Surging COVID infections across the country are crippling the nation’s supply chains by forcing those in essential industries into isolation.
The lack of workers has resulted in ongoing supply and cost issues, which have been ravaging Australian ports.
Consistent shipping disruptions and the effects of the latest outbreak on the industry are adding further strain on the supply chain, with stock levels diminishing, a lack of workers to replenish the shelves, and ensuing panic buying.
The CEO of Australian freight-forwarding company Verus Global, Jackson Meyer, said it was projected to get worse if the Federal Government didn't step in.
“Our shipping industry is at a crisis point,” Meyer said.
“Our union leaders are begging the Government for help as they face critical staff shortages due to this latest outbreak and a lack of rapid antigen tests, which could potentially see a temporary shutdown of the state’s basic supply chain.
“Shipping fleets are also at global capacity and our supermarket shelves could remain empty for a much longer period if a solution isn’t brought to fruition.”
Industries have called for the manufacturing of rapid antigen tests to be moved to Australian shores, in a bid to ease pressure on the nation’s supply chain.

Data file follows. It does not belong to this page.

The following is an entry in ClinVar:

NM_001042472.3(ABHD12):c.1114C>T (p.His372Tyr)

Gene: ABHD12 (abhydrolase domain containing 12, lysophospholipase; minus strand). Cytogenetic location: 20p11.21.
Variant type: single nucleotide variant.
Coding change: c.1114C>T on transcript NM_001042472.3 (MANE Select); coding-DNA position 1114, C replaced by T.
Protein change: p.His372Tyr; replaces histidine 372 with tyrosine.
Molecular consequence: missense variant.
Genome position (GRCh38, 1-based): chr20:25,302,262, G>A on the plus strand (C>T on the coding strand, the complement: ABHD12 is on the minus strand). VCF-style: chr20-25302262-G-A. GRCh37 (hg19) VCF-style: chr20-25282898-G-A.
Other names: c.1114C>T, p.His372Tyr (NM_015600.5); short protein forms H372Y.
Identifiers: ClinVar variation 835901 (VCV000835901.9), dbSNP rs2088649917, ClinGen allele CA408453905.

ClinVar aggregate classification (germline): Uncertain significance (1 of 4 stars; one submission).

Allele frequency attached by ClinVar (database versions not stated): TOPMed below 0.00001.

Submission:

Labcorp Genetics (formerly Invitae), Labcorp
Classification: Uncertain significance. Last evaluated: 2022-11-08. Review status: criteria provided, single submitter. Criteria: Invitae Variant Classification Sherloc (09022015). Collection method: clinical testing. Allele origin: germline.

“Production of these tests in Australia would really help to ease the demand of our imports and help our workforce on the frontline amid record-low staff shortages,” Meyer said.
“Engaging local suppliers and engaging businesses within the Australian community to manufacture these tests, with the possibility to use recyclable materials, will greatly ease the immediate pressure on the supply chains and help support our economic recovery, especially during this COVID peak.”
However, Meyer predicted supply chain issues, along with costs associated with imports and exports, would not be eased until "at least 2023".
“There is no extra capacity going to enter the Australian market,” he said.
“Plans were in place for shipping liners to bring extra vessels onto the trade; however, these companies were unable to secure vessels in order to operate.”